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Deborah Babbage - Blogger

I’ve always believed in second chances. But in our society, being convicted of a crime, no matter the severity, often means never being able to live a normal life again. Well, enough is enough, and it’s time for a change. We as a country need to take a long, hard look at how we rehabilitate and treat those who break the law. Because if I’m going to be allowed back at the Frank Lloyd Wright Museum, then it’s outrageous that we can’t give convicted felons a second chance.

I’m not suggesting we show all criminals clemency. But if I can still march through those museum doors without issue, even after spilling coffee I had snuck in under my jacket all over a sofa in Frank Lloyd Wright’s historic studio, then we need to consider giving felons with less serious charges another opportunity. I’m sick of watching people have their lives forever ruined due to some archaic conviction, when at the same time there is nothing stopping me from entering the same place where I recently picked up one of Mr. Wright’s original architectural models and tried to see if I could throw it just high enough that it would barely graze the beautiful vaulted ceilings in the children’s day room. We are are sending a dangerous message to our children, especially the ones who watched in horror as I tore up the intricate wood flooring with the baseball cleats I elected to wear to the birthplace of Prairie-style architecture, with this double standard.

I have no doubt that America would be better off if we more readily showed forgiveness to lesser criminals.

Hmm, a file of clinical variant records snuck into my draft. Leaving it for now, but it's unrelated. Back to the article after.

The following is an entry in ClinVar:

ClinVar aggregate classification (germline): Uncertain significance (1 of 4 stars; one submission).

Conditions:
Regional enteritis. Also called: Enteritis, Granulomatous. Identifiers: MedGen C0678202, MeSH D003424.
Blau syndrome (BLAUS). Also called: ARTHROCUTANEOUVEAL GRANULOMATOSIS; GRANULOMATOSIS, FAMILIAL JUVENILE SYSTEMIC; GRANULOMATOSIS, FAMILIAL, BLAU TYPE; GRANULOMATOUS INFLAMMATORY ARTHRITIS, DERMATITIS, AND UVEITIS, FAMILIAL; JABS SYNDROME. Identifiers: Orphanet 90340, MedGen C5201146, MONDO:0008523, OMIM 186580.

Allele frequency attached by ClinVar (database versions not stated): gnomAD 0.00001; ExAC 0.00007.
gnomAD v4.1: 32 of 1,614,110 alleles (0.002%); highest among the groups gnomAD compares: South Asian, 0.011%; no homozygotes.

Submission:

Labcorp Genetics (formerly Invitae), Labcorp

Do I appreciate the museum curator showing me leniency, even after I admitted to bashing in a chandelier with a fireplace poker, thinking it was Frank Lloyd Wright’s ghost? Absolutely. But until we can show that same leniency to felons whose actions were far less destructive than the fire I started in the studio’s enchanting library after falling asleep with a lit cigarette in my mouth, then far too many decent people are going to waste away in prison.

I’d also like to take a moment to formally apologize to the family of Frank Lloyd Wright. What I did cannot be undone, and for that I am sorry.

I have no doubt that America would be better off if we more readily showed forgiveness to lesser criminals. Being a convicted felon isn’t the same thing as being a terrible person, and you needn’t look further than the fact that I’m not banned from any building on the National Register of Historic Places. I look forward to someday living in a country where those who commit nonviolent drug offenses are treated the same as those who have thrown themselves through a window at the Frank Lloyd Wright Museum after remembering that their favorite TV show was about to start. Hopefully that day isn’t too far off.

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